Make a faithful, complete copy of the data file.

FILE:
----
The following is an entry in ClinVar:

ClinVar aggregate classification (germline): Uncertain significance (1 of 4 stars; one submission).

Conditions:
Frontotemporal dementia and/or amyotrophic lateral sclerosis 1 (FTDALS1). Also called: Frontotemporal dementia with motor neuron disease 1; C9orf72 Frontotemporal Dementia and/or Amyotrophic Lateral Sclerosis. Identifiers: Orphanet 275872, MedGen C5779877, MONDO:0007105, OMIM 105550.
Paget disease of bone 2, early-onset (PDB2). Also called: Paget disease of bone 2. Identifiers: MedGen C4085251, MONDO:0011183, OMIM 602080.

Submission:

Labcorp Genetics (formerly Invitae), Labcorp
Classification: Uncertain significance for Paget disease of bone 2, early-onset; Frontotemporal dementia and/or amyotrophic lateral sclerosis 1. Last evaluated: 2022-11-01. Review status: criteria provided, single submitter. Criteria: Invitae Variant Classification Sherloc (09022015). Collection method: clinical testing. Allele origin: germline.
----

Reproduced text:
The following is an entry in ClinVar:

ClinVar aggregate classification (germline): Uncertain significance (1 of 4 stars; one submission).

Conditions:
Frontotemporal dementia and/or amyotrophic lateral sclerosis 1 (FTDALS1). Also called: Frontotemporal dementia with motor neuron disease 1; C9orf72 Frontotemporal Dementia and/or Amyotrophic Lateral Sclerosis. Identifiers: Orphanet 275872, MedGen C5779877, MONDO:0007105, OMIM 105550.
Paget disease of bone 2, early-onset (PDB2). Also called: Paget disease of bone 2. Identifiers: MedGen C4085251, MONDO:0011183, OMIM 602080.

Submission:

Labcorp Genetics (formerly Invitae), Labcorp
Classification: Uncertain significance for Paget disease of bone 2, early-onset; Frontotemporal dementia and/or amyotrophic lateral sclerosis 1. Last evaluated: 2022-11-01. Review status: criteria provided, single submitter. Criteria: Invitae Variant Classification Sherloc (09022015). Collection method: clinical testing. Allele origin: germline.